Council was elected to make decisions


Following a municipal election where a significant number of councillors are new it is expected there will be a learning curve as people settle in and figure out how they will navigate their new roles.

That being said, Cochrane’s new council seems to be settling into a disturbing track, one of indecisiveness and flip-flopping seemingly out of a desire to make everyone happy. Not only is that goal impossible, it will lead to an extremely ineffective term.

Bylaw amendments have been proposed and taken off the table prior to council debate, steps to take action on slowing community growth have been mired because councillors seem afraid to act, and what should be easy decisions are being tied up in red tape.

Take the latest and possibly best example – naming the new bridge. Two councillors came forward to propose the bridge be called Veterans’ Bridge to recognize those who have served in Canada’s Armed Forces.

This should be an easy decision but for this council it’s a nerve-wracking ordeal that requires surveys and public input. While this council’s commitment to public transparency should be commended, it cannot mask it’s own ineffectiveness under the guise of being accountable.

The public elects council’s to make decisions, and votes cast represent a trust in a person’s ability to do that. Sure the public wants to be engaged when it comes to tax increases, spending on big-ticket capital projects and new residential and commercial developments.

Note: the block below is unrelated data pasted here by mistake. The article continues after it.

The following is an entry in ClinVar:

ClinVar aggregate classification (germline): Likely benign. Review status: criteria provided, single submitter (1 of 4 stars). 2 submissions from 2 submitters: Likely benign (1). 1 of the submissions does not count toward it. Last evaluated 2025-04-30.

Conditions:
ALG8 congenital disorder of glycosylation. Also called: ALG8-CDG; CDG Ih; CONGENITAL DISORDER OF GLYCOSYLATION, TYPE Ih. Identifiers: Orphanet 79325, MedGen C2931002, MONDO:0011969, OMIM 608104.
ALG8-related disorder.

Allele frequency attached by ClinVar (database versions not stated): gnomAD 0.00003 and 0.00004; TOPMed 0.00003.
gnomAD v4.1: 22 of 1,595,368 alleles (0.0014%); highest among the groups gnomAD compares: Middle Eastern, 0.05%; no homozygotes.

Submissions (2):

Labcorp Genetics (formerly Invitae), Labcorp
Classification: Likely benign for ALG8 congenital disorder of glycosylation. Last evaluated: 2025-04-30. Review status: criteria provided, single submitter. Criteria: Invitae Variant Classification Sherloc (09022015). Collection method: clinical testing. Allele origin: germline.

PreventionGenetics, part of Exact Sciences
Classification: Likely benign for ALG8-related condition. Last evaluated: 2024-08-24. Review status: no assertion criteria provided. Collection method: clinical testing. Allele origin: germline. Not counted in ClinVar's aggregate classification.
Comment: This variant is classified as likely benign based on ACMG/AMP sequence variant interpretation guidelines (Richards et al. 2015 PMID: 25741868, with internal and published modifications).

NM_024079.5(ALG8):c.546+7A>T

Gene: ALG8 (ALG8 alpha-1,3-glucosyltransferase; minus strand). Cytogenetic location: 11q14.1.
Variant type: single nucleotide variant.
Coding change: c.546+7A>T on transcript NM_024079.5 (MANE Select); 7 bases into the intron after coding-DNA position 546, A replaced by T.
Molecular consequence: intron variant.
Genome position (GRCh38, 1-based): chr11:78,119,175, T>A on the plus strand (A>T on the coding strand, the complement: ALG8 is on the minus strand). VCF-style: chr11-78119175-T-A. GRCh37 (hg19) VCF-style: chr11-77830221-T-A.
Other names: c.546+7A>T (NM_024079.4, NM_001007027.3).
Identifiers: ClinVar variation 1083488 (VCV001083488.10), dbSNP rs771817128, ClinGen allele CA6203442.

However, council cannot bring every little decision to the public. While councillors could tout it as democracy in action, it really is just laziness and ineptitude on display. There was no problem naming the new dog park after the late Jim Uffellman, which leads us to believe the problem is not the name of the bridge but a small minority of vocal dissent that seems to get this council running scared.

Public naming contests or surveys are notoriously ineffective and absurd. They have brought such suggestions as Boaty McBoatface for a high-profile science vessel and when the Northwest Territories polled the public for a less generic name the most popular choice was Bob.

If council is having difficulty naming its new bundle of steel and concrete, it should take steps to make this and future naming options simpler.

Establish a naming policy that outlines how new structures and building will be named. Through that policy create a list of appropriate names based on local figures, geography, wildlife, etc and then set out an order of naming. Simple. After that every naming instance becomes an easy application of policy.

We would really hate to have to drive over Bridgy McCrossypants every day.


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Cochrane Eagle